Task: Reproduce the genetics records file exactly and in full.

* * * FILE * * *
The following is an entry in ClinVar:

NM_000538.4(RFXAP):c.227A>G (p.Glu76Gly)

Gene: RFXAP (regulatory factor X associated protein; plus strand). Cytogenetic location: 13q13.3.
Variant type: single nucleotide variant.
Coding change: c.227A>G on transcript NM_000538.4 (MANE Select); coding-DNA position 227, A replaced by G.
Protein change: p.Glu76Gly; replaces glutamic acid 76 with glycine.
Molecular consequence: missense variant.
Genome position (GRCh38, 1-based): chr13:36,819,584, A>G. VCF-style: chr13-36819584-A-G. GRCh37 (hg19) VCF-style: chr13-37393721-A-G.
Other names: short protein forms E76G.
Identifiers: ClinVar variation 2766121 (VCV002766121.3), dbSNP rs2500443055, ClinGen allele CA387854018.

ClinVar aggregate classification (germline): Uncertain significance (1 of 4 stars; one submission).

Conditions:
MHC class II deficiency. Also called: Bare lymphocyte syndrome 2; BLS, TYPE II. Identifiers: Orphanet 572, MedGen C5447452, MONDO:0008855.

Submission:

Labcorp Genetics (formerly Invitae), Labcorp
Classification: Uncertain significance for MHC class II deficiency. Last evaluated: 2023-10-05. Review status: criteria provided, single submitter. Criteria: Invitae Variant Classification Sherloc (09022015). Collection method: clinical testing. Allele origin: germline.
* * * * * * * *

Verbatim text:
The following is an entry in ClinVar:

NM_000538.4(RFXAP):c.227A>G (p.Glu76Gly)

Gene: RFXAP (regulatory factor X associated protein; plus strand). Cytogenetic location: 13q13.3.
Variant type: single nucleotide variant.
Coding change: c.227A>G on transcript NM_000538.4 (MANE Select); coding-DNA position 227, A replaced by G.
Protein change: p.Glu76Gly; replaces glutamic acid 76 with glycine.
Molecular consequence: missense variant.
Genome position (GRCh38, 1-based): chr13:36,819,584, A>G. VCF-style: chr13-36819584-A-G. GRCh37 (hg19) VCF-style: chr13-37393721-A-G.
Other names: short protein forms E76G.
Identifiers: ClinVar variation 2766121 (VCV002766121.3), dbSNP rs2500443055, ClinGen allele CA387854018.

ClinVar aggregate classification (germline): Uncertain significance (1 of 4 stars; one submission).

Conditions:
MHC class II deficiency. Also called: Bare lymphocyte syndrome 2; BLS, TYPE II. Identifiers: Orphanet 572, MedGen C5447452, MONDO:0008855.

Submission:

Labcorp Genetics (formerly Invitae), Labcorp
Classification: Uncertain significance for MHC class II deficiency. Last evaluated: 2023-10-05. Review status: criteria provided, single submitter. Criteria: Invitae Variant Classification Sherloc (09022015). Collection method: clinical testing. Allele origin: germline.